My relationship with my father is not nor will it likely ever be close. He has not and will not give up drinking in order to have a healthy father-daughter relationship with me. This makes me feel horrible, to say the least, but I have to accept it and walk away as much as I can. However, he is my father and I cannot avoid him completely when he is in the same small town of 600 or so people as my grandparents.

I went up to help when my grandfather was recently hospitalized which is triggering enough for depression, seeing a strong, proud man like my grandpa in the hospital bed fighting pneumonia. Add to that my grandmother, who is the sweetest woman in the world, worried about my grandfather and suffering in her own right. These are tough things to deal with in and of themselves.

I have no problem helping care for my grandparents. In fact, I value the opportunity and every minute I get to spend with them. But when I am there I feel guilty. Guilty that I cannot do more, that I am not a good enough granddaughter, that there should be something more that I am doing for them. I drive myself crazy with self-doubt, self-loathing, and worry.

And then there is my dad, a constant source of anxiety any time I have to deal with him directly. While his attitude changed when I left to come home (earlier than I planned, by the way) and he was nicer to me, I still did not feel comfortable around him. He kept bringing up the letter I wrote to him and how we need to talk about it.

All of these factors together are a recipe for depression for me. The extreme guilt is something I have always had to deal with as long as I can remember. It leads me down a dark path where I feel as though I am worthless and should not even bother getting out of bed. On top of that, when my relationship with my father is thrown in the mix, my emotions become devastatingly low.

And so, what can I do when I know that I have to face my triggers like I did recently? So far, there is not much that I can do. I cannot always avoid my father’s side of the family. At the very least, my grandparents do not deserve that. They are kind and caring people.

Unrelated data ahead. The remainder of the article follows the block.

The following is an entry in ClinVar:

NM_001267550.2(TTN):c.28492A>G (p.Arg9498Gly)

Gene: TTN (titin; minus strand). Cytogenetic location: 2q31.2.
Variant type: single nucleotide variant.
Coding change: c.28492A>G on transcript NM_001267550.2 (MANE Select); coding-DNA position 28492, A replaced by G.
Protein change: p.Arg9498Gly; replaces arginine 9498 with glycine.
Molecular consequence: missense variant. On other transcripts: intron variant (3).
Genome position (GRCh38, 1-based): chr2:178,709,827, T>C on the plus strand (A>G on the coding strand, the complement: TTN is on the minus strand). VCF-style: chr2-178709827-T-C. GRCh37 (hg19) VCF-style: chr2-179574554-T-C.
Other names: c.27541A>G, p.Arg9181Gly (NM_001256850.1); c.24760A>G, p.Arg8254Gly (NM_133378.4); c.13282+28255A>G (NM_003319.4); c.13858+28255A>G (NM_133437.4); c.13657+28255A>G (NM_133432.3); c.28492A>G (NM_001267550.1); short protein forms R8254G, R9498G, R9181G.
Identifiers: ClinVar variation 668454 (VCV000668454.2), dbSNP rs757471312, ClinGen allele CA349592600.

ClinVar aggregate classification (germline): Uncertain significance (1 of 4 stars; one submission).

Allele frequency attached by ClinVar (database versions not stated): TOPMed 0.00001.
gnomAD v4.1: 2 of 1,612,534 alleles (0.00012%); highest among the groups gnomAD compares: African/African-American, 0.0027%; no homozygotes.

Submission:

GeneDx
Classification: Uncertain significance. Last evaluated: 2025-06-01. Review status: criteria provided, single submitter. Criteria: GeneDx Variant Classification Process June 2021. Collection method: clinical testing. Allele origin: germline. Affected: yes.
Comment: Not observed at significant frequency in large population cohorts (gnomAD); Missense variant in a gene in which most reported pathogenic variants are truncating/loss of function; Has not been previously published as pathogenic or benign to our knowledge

But now that I’m home, I am tired, feeling foggy and fuzzy, and generally down and sad…the usual suspects when I start to get depressed. I am trying to push through it and turn things around, but I am stuck in this mood. I hope that one day I can better handle it when I have to deal with my dad. I hope I can get rid of my constant guilt one of these days. I hope, I hope, I hope. But for now, I have to ask what should I do when I cannot avoid triggers? Do any of you have effective coping mechanisms to share? Leave your comments below if you suffer from bipolar or unipolar depression and have options that work for you (besides medication, which I already take).


My Father Shamed My Mental Health

When you have a mental health disorder, no matter what it is, you may experience what I did with my father regarding my mental health issues. But before I can get into the most recent of the events that occurred with my now estranged father, I want to go back to my youth.

My relationship with my father wasn’t always contentious. In fact, when I was very young, we got along great. He taught me to play board games, would read to me at night, and generally was a good dad in my eyes. However, eventually it changed. I became a person with opinions. I started to think for myself and I did not always think in the same way that my father did.

He didn’t like that. I was too much like my mother. I needed to be put in my place. Whatever, his rational behind it, he became more of a source of fear for me than a loving father. Part of this was because of his drinking problem. My father is an alcoholic (though he would never admit that to be true, which is the source of our estrangement today).